Use Spaced Repetition

When learning new things you should review them more frequently. As the new information starts to embed in your memory you can slowly reduce the review frequency. Eventually, the information will stick in your long-term memory. I use an app called Anki which has a robust spaced repetition algorithm and a lot features for creating flashcards. This is the app I used for learning vocabulary (much better than the Magoosh app). More details about how to use app can be found in the verbal tips section.

Use Analogies and Metaphors

Analogies and metaphors can help you understand problems and retain information better. The more detailed your imagination, the better you’ll be able to recall it. For example, check out this article for analogies on probability and statistics.

Test Yourself

Testing yourself is one of the best ways to make sure you’re actually retaining all the things you’re learning. In addition to the practice tests, you could test yourself twice a day, once in the morning and once before going to bed.

Track Your Progress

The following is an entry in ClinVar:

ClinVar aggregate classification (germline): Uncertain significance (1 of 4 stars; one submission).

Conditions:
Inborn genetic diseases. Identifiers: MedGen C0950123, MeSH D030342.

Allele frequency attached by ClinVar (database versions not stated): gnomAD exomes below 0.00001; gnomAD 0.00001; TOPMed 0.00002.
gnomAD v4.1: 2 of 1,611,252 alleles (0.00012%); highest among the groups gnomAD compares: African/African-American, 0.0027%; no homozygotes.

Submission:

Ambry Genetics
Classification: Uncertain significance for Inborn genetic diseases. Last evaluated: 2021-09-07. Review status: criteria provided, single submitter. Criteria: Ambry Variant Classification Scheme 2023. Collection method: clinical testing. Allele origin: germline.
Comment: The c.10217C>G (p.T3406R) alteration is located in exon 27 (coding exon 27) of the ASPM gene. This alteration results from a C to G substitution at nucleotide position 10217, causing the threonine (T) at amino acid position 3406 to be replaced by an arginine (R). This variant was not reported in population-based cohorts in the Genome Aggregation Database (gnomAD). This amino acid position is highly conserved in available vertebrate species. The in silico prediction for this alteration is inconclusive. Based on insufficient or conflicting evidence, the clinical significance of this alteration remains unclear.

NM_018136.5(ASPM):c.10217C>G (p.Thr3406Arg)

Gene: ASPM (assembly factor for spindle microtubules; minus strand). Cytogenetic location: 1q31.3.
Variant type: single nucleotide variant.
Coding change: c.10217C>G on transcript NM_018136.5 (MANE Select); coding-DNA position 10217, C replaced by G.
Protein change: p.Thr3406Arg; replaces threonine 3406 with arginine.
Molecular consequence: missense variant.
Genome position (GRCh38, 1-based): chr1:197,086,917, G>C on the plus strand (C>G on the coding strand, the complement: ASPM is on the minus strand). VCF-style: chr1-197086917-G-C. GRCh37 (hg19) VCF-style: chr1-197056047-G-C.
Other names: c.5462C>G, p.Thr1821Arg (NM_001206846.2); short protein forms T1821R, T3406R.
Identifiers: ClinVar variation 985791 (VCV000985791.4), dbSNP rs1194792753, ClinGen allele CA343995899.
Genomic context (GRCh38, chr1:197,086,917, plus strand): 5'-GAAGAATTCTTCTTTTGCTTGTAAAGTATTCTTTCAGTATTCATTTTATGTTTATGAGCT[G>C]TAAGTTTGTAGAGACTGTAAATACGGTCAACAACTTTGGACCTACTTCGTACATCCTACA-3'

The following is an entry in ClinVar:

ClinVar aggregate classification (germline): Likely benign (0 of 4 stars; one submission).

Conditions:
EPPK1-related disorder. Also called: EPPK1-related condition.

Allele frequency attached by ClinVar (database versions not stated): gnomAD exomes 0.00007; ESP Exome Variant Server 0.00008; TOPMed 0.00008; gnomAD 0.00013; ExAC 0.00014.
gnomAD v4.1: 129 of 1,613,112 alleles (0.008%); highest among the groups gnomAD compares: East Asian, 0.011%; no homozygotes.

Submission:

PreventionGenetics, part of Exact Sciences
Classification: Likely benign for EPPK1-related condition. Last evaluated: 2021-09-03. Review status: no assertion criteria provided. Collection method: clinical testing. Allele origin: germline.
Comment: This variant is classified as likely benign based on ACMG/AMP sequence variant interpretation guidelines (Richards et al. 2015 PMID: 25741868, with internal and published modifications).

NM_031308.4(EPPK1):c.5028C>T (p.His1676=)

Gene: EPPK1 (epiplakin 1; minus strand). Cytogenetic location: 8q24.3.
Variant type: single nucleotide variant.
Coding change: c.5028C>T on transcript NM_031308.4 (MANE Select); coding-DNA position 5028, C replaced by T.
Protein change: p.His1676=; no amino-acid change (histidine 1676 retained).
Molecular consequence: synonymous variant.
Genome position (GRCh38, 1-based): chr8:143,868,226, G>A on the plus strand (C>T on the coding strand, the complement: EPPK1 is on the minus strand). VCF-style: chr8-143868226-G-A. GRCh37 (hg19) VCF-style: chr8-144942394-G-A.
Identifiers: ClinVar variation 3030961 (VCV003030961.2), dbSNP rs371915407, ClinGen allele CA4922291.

Keeping track of the problems you are solving can be a great motivator. It’ll also keep you more accountable and allow you to plan better. I took notes in OneNote, maintained a daily journal, and kept track of the problems I solved in a spreadsheet. At the end of the day, do a review and adjust your next day’s tasks accordingly. This primes your brain to focus on the tasks instead of worrying about what tasks to do.

Try Different Perspectives

When you get stuck on a problem, try approaching it from a different perspective. There are usually multiple ways of solving a quant problem. For example, compare the articles here and [here].

Take Rest

Your brain requires rest to embed information into long-term memory. Not thinking about a problem you’re stuck on also engages your diffuse mode of thinking which might provide you with a breakthrough. And make sure get plenty of sleep as it’s crucial for long-term memory formation and mental health. Account for rests in your plan and schedule in order to sustain motivation and prevent burnout.

The following are the resources I have found most helpful. I mainly used the official books and the 5 lb. Book by Manhattan Prep for preparation, supplemented by free videos online from Khan Academy and Greg MAT.

The Official Books by ETS should be prioritized over everything else. These problems are the most similar to the ones that appear on the test. You could buy the Super Power Pack, Second Edition which contains the Official Guide, Official Verbal Reasoning Practice Problems, and Official Quantitative Reasoning Practice Problems books.